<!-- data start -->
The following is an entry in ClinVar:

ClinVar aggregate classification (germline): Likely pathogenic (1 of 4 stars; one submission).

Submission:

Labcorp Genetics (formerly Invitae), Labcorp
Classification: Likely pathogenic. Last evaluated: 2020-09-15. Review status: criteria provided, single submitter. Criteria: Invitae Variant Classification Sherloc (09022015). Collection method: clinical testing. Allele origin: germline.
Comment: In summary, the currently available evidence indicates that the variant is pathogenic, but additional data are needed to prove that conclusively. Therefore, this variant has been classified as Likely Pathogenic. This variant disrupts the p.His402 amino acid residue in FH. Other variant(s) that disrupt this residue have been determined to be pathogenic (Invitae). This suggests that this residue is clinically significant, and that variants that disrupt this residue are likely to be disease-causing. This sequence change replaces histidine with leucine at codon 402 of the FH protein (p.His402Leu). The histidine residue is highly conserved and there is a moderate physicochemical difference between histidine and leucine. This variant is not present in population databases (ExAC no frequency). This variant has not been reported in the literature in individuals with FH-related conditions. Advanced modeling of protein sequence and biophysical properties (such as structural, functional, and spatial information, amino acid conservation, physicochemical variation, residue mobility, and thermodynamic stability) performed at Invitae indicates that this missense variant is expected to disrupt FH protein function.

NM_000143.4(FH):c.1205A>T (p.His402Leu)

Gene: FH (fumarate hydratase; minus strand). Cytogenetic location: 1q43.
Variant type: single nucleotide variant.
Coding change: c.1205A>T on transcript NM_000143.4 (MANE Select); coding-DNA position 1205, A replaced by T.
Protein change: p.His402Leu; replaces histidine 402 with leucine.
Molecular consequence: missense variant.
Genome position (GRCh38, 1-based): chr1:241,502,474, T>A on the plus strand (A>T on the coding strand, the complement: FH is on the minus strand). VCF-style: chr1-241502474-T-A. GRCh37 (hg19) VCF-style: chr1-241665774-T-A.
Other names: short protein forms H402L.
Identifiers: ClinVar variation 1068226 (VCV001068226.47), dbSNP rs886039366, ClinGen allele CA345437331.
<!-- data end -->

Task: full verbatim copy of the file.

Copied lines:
The following is an entry in ClinVar:

ClinVar aggregate classification (germline): Likely pathogenic (1 of 4 stars; one submission).

Submission:

Labcorp Genetics (formerly Invitae), Labcorp
Classification: Likely pathogenic. Last evaluated: 2020-09-15. Review status: criteria provided, single submitter. Criteria: Invitae Variant Classification Sherloc (09022015). Collection method: clinical testing. Allele origin: germline.
Comment: In summary, the currently available evidence indicates that the variant is pathogenic, but additional data are needed to prove that conclusively. Therefore, this variant has been classified as Likely Pathogenic. This variant disrupts the p.His402 amino acid residue in FH. Other variant(s) that disrupt this residue have been determined to be pathogenic (Invitae). This suggests that this residue is clinically significant, and that variants that disrupt this residue are likely to be disease-causing. This sequence change replaces histidine with leucine at codon 402 of the FH protein (p.His402Leu). The histidine residue is highly conserved and there is a moderate physicochemical difference between histidine and leucine. This variant is not present in population databases (ExAC no frequency). This variant has not been reported in the literature in individuals with FH-related conditions. Advanced modeling of protein sequence and biophysical properties (such as structural, functional, and spatial information, amino acid conservation, physicochemical variation, residue mobility, and thermodynamic stability) performed at Invitae indicates that this missense variant is expected to disrupt FH protein function.

NM_000143.4(FH):c.1205A>T (p.His402Leu)

Gene: FH (fumarate hydratase; minus strand). Cytogenetic location: 1q43.
Variant type: single nucleotide variant.
Coding change: c.1205A>T on transcript NM_000143.4 (MANE Select); coding-DNA position 1205, A replaced by T.
Protein change: p.His402Leu; replaces histidine 402 with leucine.
Molecular consequence: missense variant.
Genome position (GRCh38, 1-based): chr1:241,502,474, T>A on the plus strand (A>T on the coding strand, the complement: FH is on the minus strand). VCF-style: chr1-241502474-T-A. GRCh37 (hg19) VCF-style: chr1-241665774-T-A.
Other names: short protein forms H402L.
Identifiers: ClinVar variation 1068226 (VCV001068226.47), dbSNP rs886039366, ClinGen allele CA345437331.